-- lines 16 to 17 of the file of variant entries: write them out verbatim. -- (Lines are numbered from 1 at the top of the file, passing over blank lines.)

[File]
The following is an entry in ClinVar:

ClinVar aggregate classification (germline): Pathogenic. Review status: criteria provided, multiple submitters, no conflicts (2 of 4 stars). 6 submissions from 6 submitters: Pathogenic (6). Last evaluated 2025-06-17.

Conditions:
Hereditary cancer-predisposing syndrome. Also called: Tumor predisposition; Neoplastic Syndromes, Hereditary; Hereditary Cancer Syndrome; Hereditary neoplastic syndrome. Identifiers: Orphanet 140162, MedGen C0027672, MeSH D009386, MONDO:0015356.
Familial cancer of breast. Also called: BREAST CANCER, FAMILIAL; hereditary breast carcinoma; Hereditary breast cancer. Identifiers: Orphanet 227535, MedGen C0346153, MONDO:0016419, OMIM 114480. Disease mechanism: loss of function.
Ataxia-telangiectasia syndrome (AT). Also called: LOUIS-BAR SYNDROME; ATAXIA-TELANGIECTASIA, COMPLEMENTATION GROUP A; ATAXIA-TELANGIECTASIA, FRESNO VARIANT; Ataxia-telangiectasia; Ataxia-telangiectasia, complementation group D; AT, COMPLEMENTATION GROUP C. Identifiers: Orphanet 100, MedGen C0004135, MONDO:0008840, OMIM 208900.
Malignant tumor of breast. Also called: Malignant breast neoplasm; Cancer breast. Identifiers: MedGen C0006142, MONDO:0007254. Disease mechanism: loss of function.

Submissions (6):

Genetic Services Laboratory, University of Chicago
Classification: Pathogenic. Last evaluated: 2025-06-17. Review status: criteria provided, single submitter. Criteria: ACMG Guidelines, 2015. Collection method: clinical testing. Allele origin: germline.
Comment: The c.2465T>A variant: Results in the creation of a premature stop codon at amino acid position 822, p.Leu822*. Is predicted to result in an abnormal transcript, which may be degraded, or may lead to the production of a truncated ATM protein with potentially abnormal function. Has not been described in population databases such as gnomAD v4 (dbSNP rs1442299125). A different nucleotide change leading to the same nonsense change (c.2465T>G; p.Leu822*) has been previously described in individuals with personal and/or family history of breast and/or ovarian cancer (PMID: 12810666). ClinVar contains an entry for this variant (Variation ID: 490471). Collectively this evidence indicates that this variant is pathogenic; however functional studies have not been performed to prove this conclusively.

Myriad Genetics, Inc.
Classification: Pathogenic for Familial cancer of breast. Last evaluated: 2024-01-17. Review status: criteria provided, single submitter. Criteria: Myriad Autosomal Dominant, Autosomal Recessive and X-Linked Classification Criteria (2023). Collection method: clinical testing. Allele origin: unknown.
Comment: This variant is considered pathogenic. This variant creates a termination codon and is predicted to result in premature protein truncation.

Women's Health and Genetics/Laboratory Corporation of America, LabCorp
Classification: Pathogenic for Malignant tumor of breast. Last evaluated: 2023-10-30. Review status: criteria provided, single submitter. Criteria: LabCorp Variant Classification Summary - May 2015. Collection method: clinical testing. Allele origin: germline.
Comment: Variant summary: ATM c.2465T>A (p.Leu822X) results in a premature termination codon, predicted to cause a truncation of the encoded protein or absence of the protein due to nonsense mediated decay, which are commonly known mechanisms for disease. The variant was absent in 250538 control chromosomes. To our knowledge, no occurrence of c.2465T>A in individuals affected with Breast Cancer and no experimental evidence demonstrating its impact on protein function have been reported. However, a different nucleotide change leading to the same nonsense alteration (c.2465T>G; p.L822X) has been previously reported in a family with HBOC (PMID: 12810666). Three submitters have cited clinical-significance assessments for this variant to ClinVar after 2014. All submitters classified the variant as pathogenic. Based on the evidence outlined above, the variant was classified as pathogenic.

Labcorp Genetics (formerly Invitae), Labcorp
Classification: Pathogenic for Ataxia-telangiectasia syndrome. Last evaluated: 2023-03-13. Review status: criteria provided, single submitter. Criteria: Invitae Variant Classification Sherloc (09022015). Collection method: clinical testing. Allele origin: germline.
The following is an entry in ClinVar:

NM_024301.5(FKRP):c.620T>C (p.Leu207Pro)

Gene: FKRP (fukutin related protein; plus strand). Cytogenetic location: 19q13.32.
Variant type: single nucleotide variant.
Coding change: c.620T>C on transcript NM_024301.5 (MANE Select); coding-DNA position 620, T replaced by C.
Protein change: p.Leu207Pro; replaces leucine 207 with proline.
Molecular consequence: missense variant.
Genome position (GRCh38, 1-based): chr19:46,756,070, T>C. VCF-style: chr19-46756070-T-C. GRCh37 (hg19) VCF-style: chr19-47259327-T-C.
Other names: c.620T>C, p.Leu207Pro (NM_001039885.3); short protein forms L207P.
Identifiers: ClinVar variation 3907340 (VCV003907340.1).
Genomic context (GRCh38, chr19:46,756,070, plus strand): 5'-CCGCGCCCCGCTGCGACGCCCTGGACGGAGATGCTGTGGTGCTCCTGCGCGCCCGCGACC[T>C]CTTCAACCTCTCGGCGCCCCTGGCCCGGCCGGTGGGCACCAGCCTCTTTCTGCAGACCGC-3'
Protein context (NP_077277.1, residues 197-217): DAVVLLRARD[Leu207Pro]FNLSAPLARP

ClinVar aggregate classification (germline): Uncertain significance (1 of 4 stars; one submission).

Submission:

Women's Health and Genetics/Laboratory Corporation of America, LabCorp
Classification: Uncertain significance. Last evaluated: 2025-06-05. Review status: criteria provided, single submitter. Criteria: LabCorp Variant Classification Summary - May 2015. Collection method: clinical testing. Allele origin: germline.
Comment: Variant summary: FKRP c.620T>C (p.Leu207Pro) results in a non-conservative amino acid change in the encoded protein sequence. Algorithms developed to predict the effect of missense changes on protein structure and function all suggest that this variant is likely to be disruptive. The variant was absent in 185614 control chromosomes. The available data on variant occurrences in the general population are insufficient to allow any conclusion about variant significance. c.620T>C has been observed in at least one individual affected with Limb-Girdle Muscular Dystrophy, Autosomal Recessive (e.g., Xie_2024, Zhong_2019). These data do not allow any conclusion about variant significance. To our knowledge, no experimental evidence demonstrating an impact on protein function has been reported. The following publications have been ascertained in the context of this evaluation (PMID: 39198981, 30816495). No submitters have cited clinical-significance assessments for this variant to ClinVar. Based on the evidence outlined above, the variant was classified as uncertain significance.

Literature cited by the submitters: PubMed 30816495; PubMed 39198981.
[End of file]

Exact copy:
Classification: Pathogenic for Malignant tumor of breast. Last evaluated: 2023-10-30. Review status: criteria provided, single submitter. Criteria: LabCorp Variant Classification Summary - May 2015. Collection method: clinical testing. Allele origin: germline.
Comment: Variant summary: ATM c.2465T>A (p.Leu822X) results in a premature termination codon, predicted to cause a truncation of the encoded protein or absence of the protein due to nonsense mediated decay, which are commonly known mechanisms for disease. The variant was absent in 250538 control chromosomes. To our knowledge, no occurrence of c.2465T>A in individuals affected with Breast Cancer and no experimental evidence demonstrating its impact on protein function have been reported. However, a different nucleotide change leading to the same nonsense alteration (c.2465T>G; p.L822X) has been previously reported in a family with HBOC (PMID: 12810666). Three submitters have cited clinical-significance assessments for this variant to ClinVar after 2014. All submitters classified the variant as pathogenic. Based on the evidence outlined above, the variant was classified as pathogenic.